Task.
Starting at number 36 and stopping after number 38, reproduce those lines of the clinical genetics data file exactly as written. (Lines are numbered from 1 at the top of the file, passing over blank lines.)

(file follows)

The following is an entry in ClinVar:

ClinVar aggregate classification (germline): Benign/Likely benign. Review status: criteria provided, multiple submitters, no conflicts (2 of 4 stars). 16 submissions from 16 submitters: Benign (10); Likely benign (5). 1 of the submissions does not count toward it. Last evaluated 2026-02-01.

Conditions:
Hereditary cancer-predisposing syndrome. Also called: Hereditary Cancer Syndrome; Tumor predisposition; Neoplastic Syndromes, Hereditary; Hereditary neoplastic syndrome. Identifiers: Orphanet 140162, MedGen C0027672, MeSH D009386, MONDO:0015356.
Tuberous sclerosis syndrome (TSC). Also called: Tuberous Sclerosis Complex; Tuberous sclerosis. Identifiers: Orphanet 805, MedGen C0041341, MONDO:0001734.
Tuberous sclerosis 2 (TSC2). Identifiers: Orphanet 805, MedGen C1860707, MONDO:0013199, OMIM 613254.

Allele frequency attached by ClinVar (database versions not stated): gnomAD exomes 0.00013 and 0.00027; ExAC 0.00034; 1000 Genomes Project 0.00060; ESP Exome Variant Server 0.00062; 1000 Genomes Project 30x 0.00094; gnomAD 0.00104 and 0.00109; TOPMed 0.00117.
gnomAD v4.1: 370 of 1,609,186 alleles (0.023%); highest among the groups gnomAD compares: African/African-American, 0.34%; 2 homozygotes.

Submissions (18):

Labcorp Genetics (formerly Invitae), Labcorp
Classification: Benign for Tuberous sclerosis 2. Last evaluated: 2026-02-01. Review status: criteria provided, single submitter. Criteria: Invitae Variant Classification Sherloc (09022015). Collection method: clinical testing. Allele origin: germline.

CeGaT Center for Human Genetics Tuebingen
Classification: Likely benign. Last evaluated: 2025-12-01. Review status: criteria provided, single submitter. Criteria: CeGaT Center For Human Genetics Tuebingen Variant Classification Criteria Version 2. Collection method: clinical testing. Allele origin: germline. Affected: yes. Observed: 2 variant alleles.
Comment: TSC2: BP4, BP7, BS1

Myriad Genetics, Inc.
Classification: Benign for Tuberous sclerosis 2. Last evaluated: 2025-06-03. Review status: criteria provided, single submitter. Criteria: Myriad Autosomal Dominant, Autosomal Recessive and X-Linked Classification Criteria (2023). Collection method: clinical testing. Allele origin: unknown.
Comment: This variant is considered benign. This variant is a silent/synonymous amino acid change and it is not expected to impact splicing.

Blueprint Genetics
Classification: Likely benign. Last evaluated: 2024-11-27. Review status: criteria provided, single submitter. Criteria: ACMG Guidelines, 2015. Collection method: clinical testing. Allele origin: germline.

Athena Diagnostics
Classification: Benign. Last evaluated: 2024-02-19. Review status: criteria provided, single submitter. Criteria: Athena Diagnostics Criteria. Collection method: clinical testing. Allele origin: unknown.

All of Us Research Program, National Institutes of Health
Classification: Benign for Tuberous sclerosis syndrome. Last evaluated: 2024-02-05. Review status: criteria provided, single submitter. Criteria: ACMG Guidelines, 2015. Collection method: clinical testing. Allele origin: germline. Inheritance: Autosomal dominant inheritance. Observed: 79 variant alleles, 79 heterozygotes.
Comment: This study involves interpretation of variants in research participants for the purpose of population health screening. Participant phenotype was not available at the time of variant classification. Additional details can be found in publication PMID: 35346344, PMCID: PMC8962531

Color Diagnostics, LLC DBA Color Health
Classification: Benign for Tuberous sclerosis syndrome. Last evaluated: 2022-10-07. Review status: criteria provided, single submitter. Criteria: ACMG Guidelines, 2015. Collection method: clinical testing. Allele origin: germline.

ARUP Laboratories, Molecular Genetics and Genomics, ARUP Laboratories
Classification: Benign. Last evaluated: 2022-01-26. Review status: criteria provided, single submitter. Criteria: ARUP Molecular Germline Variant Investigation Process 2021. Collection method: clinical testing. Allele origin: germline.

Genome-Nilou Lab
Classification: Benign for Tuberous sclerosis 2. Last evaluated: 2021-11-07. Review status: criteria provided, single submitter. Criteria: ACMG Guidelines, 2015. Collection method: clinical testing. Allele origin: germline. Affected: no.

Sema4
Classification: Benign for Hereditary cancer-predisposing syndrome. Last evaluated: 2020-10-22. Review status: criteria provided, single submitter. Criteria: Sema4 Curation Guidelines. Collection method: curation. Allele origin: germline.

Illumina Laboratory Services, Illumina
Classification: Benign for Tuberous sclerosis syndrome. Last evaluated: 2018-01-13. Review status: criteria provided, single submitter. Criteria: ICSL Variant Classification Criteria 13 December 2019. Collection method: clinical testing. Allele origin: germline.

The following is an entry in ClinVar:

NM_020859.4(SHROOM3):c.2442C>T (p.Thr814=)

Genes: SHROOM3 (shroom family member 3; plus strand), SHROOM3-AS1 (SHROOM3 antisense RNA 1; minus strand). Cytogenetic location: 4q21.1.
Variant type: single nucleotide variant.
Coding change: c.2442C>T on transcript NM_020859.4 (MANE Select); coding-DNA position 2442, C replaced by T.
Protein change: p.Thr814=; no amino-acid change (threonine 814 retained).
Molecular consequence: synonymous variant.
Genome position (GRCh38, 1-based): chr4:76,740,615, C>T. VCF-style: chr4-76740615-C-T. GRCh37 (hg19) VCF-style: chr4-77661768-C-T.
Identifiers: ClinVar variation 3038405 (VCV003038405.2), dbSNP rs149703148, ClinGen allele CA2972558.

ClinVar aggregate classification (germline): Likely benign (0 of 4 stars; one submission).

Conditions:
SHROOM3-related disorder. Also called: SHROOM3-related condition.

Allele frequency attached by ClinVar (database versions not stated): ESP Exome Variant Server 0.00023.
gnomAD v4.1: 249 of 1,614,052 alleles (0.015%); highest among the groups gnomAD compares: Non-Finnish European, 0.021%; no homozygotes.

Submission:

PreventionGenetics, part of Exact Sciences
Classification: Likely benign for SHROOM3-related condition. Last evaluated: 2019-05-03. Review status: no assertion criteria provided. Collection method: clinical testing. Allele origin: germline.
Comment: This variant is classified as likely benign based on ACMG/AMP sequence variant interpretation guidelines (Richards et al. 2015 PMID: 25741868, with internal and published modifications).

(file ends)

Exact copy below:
NM_020859.4(SHROOM3):c.2442C>T (p.Thr814=)

Genes: SHROOM3 (shroom family member 3; plus strand), SHROOM3-AS1 (SHROOM3 antisense RNA 1; minus strand). Cytogenetic location: 4q21.1.
Variant type: single nucleotide variant.